Electromagnetic analysis for fusion reactors: status and needs Page: 3 of 6
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Status of Eddy Current Computer Codes
Computer codes capable of calculating these
electromagnetic effects are Just coming Into u*e.
Existing codes can handle no nore than: (l) several
Interacting systems, all with axlsymmetry; or (2) a
single system of thin, segmented pieces; or (3) a
single thick piece. None of the existing codes can
handle systems with narrow gaps.
Today's codes deal best with thin shells
carrying axlsymmetrlc currents, a somewhat adequate
characterization of the present generation of tokaaak
vacuum vessels. Only now are we beginning to develop
codes which are useful in modelling future tokaraaks
with thick, segmented FWBS systems and three-
dimensional eddy currents. Network codes can crudely
represent a single system, including Its segmenta-
tion. Codes with coupled coaxial current loops can
crudely represent the electromagnetic interactions of
several systems, but only under the assunptlon of axl-
symmetry. Codes which can Include both segmentation
and interaction between systems do not exist.
Following Is a description of the kinds of
eddy current codes which are of some use in electromag-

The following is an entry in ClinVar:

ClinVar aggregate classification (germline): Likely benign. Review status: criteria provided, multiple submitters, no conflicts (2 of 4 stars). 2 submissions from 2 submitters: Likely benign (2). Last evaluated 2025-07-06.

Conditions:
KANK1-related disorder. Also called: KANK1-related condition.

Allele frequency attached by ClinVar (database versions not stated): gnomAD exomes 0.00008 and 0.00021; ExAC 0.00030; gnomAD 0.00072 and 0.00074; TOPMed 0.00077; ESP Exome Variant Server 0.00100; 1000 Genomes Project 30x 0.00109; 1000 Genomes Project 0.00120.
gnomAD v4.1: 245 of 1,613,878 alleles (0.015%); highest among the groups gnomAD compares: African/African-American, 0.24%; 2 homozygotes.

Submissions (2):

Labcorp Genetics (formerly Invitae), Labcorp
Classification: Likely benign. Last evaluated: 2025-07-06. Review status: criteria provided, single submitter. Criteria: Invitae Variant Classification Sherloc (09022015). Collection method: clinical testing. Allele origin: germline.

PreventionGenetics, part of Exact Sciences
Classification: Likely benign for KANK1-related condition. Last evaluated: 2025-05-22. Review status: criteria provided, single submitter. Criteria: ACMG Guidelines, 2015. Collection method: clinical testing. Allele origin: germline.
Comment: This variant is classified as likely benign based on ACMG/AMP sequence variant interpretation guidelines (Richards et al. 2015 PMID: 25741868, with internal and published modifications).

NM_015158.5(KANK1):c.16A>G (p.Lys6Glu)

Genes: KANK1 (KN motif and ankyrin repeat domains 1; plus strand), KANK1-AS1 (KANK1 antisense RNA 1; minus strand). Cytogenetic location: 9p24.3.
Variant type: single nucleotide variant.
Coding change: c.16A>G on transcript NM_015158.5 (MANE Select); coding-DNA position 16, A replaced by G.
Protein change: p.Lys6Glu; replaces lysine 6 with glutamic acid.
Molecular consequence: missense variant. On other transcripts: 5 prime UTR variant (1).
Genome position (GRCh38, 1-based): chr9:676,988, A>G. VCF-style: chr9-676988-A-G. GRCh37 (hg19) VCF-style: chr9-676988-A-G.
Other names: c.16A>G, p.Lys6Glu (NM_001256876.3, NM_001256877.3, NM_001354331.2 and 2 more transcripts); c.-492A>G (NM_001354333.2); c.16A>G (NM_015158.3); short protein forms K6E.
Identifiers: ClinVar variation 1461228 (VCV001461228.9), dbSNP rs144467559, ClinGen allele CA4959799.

netic analysis of fusion reactors. References to some
codes are given In each section For a more complete
survey of codes, see reference [11.
No distinction is made here between finite-
element or integral-equation formulations or between
field or network conceptualizations since all have
achieved roughly the same level of development. Also,
It should be pointed out that after the problem Is
solved In terms of one variable (e.g., potential,
field, or current), the ether variables, including
forces and torques, are readily calculated.
Axlsymmetrlc Codes (2), , (4)
Many two-dimensional (2-D) codes can also
model axlsymmetrlc systems with toroidal current and
radial and pololdal fields. They can model some fusion
applications, but it is intrinsic in their 2-D nature
that they cannot handle breaks In the toroidal current
path. Hence they do not predict the large, complex
distribution of forces and torques that result from
interaction between eddy currents and the toroidal
Coupled Coaxial Current Loops (5)
An axlsymmetrlc system is modeled by up to a
hundred coaxial current loops. The resistance and
self- and mutual-inductances are assigned. The passive
loops respond to each other and to a number of loops
with specified currents as a function of time, repre-
senting the plasma and PF colls. Again by their 2-D
nature, these codes cannot handle segmentation or the
interaction between eddy currents and the toroidal
Coupled Coaxial Current Loops, Single Break 
If In one of the above codes one or more sub-
sets of the passive loops Is constrained to have zero
net current, that code can treat axlsymmetrlc systems
with a single current break. However, a single break
Is a poor model of segmentation, and these codes can
err by an order of magnitude in the size and time
variation of eddy current forces and torques.
Plates and Shells (7), , [9j, 
Some codes can model eddy currents in plates
and shells if the plate thickness la less than the skin
depth and the current density Is unlfoni across the
plate or shell, although there Is still some contro-
versy about the solution of what Is an Intrinsically 3-
D problem with 2-D codes. These codes can also model
systems of plates and shells. They cannot predict the